While the world's focus in global supply chains has been on the impact of the spread of coronavirus, it appears that the prior preoccupation — the U.S.-China trade war — may be facing worsening statistics. U.S bilateral trade with China fell by 28.8% year over year in February, Panjiva's analysis of official data shows. That marked the 16th straight downturn and was led in dollar terms by a 31.3% slump in imports.
The main driver of the decline in imports has been the use of section 301 duties by the U.S. against Chinese imports. During February, there was a cut in the rate of tariffs on imports of list 4A products — principally consumer goods — to 15% from 7.5% resulting from the phase 1 trade deal between the two countries. There have also been subsequent exemptions for medical-related products, as outlined in Panjiva's research of April 1, as the U.S. attempts to cut the barriers to vital imports during the coronavirus crisis.
Despite the drop in tariffs, however, the import of list 4A products dropped by 38.4% year over year in February, Panjiva's analysis shows, marking the fastest rate of decline for the product groups.
The most rapid decline in dollar terms has been among imports of network-equipped devices (HS 8517.62) where shipments slumped 33.7% lower while imports of large-screen televisions fell by 78.6%. Imports of the latter by major buyers including Best Buy Co. Inc. and Walmart Inc. dropped near to zero in February, Panjiva's seaborne shipment data shows, with only a handful of shipments linked to China Electronics Holdings Inc. and Samsung Electronics Co. Ltd..
Shipments of list 1 and list 2 products, where tariffs have been in place since July 2018 and August 2018 respectively and mostly reflecting components, have continued to decline. There was a drop of 18.0% in list 1 products and a 7.3% slide in list 2 products.
Total exports to China from the U.S. meanwhile fell by 19.2% year over year despite the phase 1 trade deal's purchasing commitments made by China.
While the phase 1 deal only came into force during February, exports covered by China's purchasing commitments fell by 10.4% year over year in February after inching down 0.3% in January. That's not a surprise given orders from Chinese importers likely fell as China entered a widespread lockdown to deal with coronavirus.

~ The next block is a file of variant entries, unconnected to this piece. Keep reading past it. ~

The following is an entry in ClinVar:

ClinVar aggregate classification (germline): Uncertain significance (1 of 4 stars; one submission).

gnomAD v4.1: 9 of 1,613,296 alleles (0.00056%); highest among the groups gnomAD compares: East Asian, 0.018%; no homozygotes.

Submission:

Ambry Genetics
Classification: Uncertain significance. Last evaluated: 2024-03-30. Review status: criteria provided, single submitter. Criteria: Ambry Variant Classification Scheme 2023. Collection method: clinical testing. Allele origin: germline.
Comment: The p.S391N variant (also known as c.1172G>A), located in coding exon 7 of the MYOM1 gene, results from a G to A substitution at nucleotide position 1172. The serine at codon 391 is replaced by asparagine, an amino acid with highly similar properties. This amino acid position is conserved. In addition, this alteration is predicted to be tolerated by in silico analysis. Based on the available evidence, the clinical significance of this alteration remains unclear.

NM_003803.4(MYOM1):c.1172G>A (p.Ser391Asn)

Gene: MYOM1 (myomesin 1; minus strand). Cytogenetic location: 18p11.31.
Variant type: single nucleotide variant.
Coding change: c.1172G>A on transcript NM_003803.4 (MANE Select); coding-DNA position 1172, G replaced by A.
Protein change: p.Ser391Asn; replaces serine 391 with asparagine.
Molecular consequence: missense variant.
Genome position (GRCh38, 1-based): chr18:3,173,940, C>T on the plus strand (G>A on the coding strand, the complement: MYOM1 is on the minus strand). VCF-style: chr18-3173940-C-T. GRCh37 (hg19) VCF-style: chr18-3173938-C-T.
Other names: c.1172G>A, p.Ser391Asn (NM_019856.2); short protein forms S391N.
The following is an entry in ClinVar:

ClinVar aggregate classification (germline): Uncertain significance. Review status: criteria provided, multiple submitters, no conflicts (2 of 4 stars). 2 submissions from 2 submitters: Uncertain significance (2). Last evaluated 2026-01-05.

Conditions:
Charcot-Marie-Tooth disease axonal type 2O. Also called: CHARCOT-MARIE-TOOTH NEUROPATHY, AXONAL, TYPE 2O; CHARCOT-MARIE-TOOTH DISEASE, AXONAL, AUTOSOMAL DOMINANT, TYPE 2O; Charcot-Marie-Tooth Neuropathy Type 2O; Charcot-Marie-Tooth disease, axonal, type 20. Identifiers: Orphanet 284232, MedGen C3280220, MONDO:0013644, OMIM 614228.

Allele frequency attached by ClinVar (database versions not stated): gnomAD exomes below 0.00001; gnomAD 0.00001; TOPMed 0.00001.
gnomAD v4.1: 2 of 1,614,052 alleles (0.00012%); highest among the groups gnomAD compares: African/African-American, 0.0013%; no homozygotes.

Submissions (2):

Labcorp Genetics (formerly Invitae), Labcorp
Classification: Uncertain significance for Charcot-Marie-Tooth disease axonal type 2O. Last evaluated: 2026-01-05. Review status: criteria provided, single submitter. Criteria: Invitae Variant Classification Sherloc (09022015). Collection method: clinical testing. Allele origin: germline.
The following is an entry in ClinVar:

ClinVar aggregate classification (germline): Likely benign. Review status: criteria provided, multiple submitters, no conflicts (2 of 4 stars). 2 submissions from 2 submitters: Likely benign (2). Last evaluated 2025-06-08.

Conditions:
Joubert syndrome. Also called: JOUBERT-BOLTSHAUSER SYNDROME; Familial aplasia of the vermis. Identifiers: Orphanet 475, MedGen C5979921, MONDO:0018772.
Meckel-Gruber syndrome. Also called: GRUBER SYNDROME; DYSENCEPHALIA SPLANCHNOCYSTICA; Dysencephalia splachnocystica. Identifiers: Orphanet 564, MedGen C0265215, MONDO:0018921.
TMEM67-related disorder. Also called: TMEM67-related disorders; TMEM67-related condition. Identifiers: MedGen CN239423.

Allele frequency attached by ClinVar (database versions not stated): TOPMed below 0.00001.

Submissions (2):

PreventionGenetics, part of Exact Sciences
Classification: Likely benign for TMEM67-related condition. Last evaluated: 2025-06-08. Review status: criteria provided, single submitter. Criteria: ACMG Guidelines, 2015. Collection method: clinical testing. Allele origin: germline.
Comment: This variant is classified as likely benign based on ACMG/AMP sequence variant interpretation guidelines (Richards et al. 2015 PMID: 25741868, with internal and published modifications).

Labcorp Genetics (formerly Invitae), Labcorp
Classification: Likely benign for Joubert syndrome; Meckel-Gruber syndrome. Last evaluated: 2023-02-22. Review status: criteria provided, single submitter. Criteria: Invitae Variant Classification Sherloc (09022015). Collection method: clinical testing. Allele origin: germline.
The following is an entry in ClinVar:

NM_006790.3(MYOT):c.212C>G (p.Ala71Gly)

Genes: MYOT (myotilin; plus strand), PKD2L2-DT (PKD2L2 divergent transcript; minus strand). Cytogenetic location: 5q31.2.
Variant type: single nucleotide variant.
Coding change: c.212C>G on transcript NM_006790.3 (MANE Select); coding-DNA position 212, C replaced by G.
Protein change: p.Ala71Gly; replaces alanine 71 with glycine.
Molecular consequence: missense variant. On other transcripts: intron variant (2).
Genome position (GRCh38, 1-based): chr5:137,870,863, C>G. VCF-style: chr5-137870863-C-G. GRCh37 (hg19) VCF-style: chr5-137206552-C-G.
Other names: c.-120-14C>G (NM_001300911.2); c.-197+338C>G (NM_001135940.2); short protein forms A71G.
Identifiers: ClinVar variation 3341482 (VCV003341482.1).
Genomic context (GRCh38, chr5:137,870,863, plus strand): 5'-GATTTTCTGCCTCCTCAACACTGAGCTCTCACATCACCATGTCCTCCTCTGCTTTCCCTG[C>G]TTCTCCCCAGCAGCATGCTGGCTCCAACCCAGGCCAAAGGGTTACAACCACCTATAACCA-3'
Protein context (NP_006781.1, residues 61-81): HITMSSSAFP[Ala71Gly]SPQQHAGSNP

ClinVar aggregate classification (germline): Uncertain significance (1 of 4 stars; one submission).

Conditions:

In dollar terms, the main drop in U.S. exports was a 54.9% slump in vehicles which likely included a 91.7% slump in shipments of electric vehicles. In turn, that was likely due to the opening of Tesla Inc.'s Shanghai factory reducing the need for shipments of vehicles manufactured in North America.
Among commodities — where the Chinese government has more control over imports — crude oil exports fell to zero. Oilseeds, which are principally soybeans, are at the tail end of the normal delivery season and slumped 62.9% lower. A pickup in agricultural exports later in the year will also depend on American farmers being able to complete both the planting and harvesting seasons in the face of the coronavirus spread.
The 2020 target implied by China's purchasing commitments is equivalent to a monthly average of $11.93 billion of imports of the 542 products covered by the deal per month in 2020. In February the figure was just $4.43 billion after $4.86 billion in January.
Achieving the total for the year — and averting the risk of a restart of trade hostility between the two countries ahead of the U.S. elections — will require a reflation both of demand in China as well as a continued capacity for exports from a locked-down U.S. economy.
Christopher Rogers is a senior researcher at Panjiva, which is a business line of S&P Global Market Intelligence, a division of S&P Global Inc. This content does not constitute investment advice, and the views and opinions expressed in this piece are those of the author and do not necessarily represent the views of S&P Global Market Intelligence. Links are current at the time of publication. S&P Global Market Intelligence is not responsible if those links are unavailable later.